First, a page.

In this topic you will learn about making an informed response in writing for assessment tasks, including how to:
Students are required to meet certain expectations when it comes to writing in an academic style appropriate for university. This can seem like a daunting task, but the good news is, an awareness of what the expectations are, paired with strategies for fulfilling these expectations, can make it much easier to develop good academic writing skills and approach assessment tasks with confidence.
It is important to always keep in mind that your assessment task descriptions and marking rubrics outline specific task expectations and should always be referred to first. For help understanding task descriptions and marking rubrics see Preparing for assessments. Some units also provide unit writing guides which should also be followed carefully.
This topic explains the need for an informed response, outlines the key features of an academic writing style, highlights the importance of a well-structured response and outlines basic academic writing conventions and language use.
The need for an informed response
The first and most important thing to remember when writing at university is that an academic writing style always requires an informed response. This means that you need to demonstrate critical thinking when formulating your response, and ensure that your ideas and arguments are supported by evidence.
The term evidence refers to facts, information, ideas, theories and concepts that are considered valid and reliable within an academic context. To learn more about locating evidence see Finding information. When writing at university, it is essential that you demonstrate an evidence based writing style by using citations to indicate that the information you present is supported by evidence and to acknowledge the source of that evidence. See Citing evidence & referencing and the guides on Evidence-rich writing under Writing at University on the Learning Zone Quick Guides page to learn more.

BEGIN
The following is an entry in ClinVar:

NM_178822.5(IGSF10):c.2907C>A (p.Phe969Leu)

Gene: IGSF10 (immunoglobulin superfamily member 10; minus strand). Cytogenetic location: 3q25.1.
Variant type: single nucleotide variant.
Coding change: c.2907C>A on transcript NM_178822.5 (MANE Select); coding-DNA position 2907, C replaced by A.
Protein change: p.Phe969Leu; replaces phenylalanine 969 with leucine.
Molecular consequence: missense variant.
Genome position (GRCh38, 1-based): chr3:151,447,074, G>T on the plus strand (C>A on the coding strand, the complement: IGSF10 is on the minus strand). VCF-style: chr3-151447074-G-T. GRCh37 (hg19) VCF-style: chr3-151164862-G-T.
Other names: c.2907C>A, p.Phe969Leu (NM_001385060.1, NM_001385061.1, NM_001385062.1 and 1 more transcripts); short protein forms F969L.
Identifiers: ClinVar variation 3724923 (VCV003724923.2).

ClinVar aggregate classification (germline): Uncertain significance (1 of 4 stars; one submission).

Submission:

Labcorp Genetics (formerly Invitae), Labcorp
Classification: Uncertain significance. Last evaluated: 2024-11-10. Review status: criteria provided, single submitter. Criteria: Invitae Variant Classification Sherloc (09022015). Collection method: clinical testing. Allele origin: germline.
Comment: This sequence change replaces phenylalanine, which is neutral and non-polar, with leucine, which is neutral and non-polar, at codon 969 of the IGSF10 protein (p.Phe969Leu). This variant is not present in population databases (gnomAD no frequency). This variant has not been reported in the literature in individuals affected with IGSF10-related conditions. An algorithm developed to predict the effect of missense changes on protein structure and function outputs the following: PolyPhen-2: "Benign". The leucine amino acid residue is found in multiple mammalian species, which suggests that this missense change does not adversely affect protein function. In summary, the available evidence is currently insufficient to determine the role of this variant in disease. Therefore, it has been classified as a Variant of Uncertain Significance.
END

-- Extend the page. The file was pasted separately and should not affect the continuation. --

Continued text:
You will often come across the terms critical thinking, critical reading , critical analysis and critical judgement as you progress through your studies. In an academic context, being critical means evaluating or weighing up ideas and information to determine how reliable and useful it is. In order to demonstrate critical thinking, you are required to collect, evaluate, organise and logically present relevant evidence that appropriately supports the points you are making as you formulate your informed response. See the detailed information in the pages below and Writing at University on the Learning Zone Quick Guides page to learn more.
Key features of academic writing
It is important that the content of your informed response is organised and presented appropriately. An understanding of the following key features of an academic writing style, which can be thought of as “big picture” considerations, is crucial in achieving this.